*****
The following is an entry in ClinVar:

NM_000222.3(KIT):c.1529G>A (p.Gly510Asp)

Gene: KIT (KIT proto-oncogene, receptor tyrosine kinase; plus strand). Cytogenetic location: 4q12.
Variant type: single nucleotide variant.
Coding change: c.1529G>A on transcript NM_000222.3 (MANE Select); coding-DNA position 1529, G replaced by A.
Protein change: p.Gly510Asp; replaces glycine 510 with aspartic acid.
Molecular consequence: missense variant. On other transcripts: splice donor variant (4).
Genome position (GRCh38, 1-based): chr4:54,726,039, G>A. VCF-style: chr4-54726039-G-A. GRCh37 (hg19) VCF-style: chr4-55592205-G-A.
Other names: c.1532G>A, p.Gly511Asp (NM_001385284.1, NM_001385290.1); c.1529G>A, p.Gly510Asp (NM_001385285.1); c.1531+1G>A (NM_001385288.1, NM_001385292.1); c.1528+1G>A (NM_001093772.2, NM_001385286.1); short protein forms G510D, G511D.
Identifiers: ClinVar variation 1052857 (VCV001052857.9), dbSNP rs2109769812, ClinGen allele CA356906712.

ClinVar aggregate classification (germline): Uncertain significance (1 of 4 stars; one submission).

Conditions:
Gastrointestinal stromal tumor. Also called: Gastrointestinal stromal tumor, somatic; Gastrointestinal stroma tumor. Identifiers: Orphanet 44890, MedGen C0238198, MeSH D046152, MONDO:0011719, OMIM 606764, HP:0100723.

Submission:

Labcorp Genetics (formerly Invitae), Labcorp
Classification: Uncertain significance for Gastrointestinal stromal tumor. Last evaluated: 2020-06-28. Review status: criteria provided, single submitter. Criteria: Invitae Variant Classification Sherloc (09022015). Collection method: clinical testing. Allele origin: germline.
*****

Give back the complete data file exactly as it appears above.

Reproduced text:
The following is an entry in ClinVar:

NM_000222.3(KIT):c.1529G>A (p.Gly510Asp)

Gene: KIT (KIT proto-oncogene, receptor tyrosine kinase; plus strand). Cytogenetic location: 4q12.
Variant type: single nucleotide variant.
Coding change: c.1529G>A on transcript NM_000222.3 (MANE Select); coding-DNA position 1529, G replaced by A.
Protein change: p.Gly510Asp; replaces glycine 510 with aspartic acid.
Molecular consequence: missense variant. On other transcripts: splice donor variant (4).
Genome position (GRCh38, 1-based): chr4:54,726,039, G>A. VCF-style: chr4-54726039-G-A. GRCh37 (hg19) VCF-style: chr4-55592205-G-A.
Other names: c.1532G>A, p.Gly511Asp (NM_001385284.1, NM_001385290.1); c.1529G>A, p.Gly510Asp (NM_001385285.1); c.1531+1G>A (NM_001385288.1, NM_001385292.1); c.1528+1G>A (NM_001093772.2, NM_001385286.1); short protein forms G510D, G511D.
Identifiers: ClinVar variation 1052857 (VCV001052857.9), dbSNP rs2109769812, ClinGen allele CA356906712.

ClinVar aggregate classification (germline): Uncertain significance (1 of 4 stars; one submission).

Conditions:
Gastrointestinal stromal tumor. Also called: Gastrointestinal stromal tumor, somatic; Gastrointestinal stroma tumor. Identifiers: Orphanet 44890, MedGen C0238198, MeSH D046152, MONDO:0011719, OMIM 606764, HP:0100723.

Submission:

Labcorp Genetics (formerly Invitae), Labcorp
Classification: Uncertain significance for Gastrointestinal stromal tumor. Last evaluated: 2020-06-28. Review status: criteria provided, single submitter. Criteria: Invitae Variant Classification Sherloc (09022015). Collection method: clinical testing. Allele origin: germline.